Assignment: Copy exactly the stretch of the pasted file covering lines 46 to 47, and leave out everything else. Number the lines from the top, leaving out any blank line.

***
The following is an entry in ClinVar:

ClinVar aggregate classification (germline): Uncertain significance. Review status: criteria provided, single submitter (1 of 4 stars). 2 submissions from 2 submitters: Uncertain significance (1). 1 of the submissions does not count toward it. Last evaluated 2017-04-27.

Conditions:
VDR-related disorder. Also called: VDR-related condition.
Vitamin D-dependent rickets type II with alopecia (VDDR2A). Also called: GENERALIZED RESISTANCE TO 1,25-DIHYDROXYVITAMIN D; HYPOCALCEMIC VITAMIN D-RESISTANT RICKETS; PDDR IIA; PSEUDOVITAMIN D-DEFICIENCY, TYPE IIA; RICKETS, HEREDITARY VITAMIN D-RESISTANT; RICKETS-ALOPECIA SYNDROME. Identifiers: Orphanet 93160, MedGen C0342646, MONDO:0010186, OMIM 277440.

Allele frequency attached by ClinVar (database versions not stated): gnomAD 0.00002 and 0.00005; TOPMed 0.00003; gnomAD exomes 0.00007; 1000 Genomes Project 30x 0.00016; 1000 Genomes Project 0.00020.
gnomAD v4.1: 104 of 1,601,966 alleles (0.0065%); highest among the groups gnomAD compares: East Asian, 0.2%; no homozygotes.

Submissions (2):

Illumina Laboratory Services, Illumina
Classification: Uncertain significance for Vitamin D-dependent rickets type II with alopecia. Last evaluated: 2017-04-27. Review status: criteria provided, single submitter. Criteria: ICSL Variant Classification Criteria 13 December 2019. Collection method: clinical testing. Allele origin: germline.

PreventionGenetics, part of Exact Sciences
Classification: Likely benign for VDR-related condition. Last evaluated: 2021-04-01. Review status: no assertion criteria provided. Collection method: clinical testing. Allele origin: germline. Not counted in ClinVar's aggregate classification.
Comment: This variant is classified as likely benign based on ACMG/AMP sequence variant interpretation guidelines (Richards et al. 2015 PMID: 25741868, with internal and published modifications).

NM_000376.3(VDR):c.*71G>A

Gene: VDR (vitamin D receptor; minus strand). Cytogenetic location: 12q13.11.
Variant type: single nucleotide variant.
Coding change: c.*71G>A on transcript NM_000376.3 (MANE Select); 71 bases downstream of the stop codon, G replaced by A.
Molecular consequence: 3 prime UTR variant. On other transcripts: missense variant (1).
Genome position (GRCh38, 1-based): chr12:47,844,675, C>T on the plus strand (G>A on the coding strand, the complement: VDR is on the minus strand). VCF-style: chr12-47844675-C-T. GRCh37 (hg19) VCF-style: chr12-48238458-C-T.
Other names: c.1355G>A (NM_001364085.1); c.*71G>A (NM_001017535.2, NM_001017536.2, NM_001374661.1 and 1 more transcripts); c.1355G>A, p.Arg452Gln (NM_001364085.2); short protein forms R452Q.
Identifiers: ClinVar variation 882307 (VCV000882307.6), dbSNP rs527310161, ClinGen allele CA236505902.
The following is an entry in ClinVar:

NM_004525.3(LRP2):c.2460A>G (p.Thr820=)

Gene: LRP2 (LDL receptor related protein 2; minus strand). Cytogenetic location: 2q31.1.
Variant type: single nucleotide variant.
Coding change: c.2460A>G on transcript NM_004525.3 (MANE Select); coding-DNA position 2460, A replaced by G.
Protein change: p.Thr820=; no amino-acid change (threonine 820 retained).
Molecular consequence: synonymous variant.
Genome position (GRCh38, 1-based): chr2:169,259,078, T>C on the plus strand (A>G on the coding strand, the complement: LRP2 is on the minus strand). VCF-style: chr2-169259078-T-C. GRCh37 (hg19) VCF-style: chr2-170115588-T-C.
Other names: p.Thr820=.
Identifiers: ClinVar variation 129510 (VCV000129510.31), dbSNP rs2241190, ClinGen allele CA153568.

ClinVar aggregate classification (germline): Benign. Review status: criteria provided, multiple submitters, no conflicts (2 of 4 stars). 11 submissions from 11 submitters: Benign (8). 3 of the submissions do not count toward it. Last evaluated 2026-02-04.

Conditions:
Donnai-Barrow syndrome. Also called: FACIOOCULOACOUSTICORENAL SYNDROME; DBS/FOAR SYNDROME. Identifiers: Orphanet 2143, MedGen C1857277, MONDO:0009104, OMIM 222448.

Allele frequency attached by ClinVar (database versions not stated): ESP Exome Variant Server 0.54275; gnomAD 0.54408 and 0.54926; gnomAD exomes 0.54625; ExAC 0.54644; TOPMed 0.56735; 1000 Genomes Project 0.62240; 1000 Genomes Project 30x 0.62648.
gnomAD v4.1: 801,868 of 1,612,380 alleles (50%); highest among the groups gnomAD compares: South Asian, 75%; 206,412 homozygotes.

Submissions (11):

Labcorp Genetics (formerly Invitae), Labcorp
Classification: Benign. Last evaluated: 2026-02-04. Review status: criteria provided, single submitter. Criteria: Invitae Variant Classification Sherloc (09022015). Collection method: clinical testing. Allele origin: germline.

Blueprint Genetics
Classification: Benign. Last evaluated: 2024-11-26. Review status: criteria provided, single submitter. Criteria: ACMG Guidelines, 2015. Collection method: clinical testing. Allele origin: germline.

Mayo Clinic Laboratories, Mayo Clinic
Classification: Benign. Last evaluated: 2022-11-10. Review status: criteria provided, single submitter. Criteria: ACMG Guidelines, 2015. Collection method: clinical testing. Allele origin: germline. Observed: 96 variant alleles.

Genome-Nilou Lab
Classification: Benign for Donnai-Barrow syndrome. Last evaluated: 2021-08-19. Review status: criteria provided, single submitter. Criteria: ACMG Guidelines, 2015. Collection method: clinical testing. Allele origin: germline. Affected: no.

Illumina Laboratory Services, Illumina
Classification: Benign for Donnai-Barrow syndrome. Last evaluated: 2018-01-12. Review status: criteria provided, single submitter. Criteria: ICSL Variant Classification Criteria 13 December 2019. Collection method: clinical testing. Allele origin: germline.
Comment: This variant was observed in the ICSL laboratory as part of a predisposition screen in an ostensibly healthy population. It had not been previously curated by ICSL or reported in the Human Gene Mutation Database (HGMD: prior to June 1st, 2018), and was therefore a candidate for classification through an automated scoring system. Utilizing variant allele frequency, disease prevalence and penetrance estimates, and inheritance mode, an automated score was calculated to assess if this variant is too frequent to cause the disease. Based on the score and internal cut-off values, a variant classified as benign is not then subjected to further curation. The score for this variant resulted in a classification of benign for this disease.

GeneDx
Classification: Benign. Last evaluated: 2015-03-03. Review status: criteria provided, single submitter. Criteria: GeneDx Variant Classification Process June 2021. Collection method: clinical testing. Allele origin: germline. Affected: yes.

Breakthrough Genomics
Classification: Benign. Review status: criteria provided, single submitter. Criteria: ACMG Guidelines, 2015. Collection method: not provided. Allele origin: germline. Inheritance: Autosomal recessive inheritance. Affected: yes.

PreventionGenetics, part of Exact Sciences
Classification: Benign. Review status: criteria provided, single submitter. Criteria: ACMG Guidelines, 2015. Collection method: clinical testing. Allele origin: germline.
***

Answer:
Illumina Laboratory Services, Illumina
Classification: Benign for Donnai-Barrow syndrome. Last evaluated: 2018-01-12. Review status: criteria provided, single submitter. Criteria: ICSL Variant Classification Criteria 13 December 2019. Collection method: clinical testing. Allele origin: germline.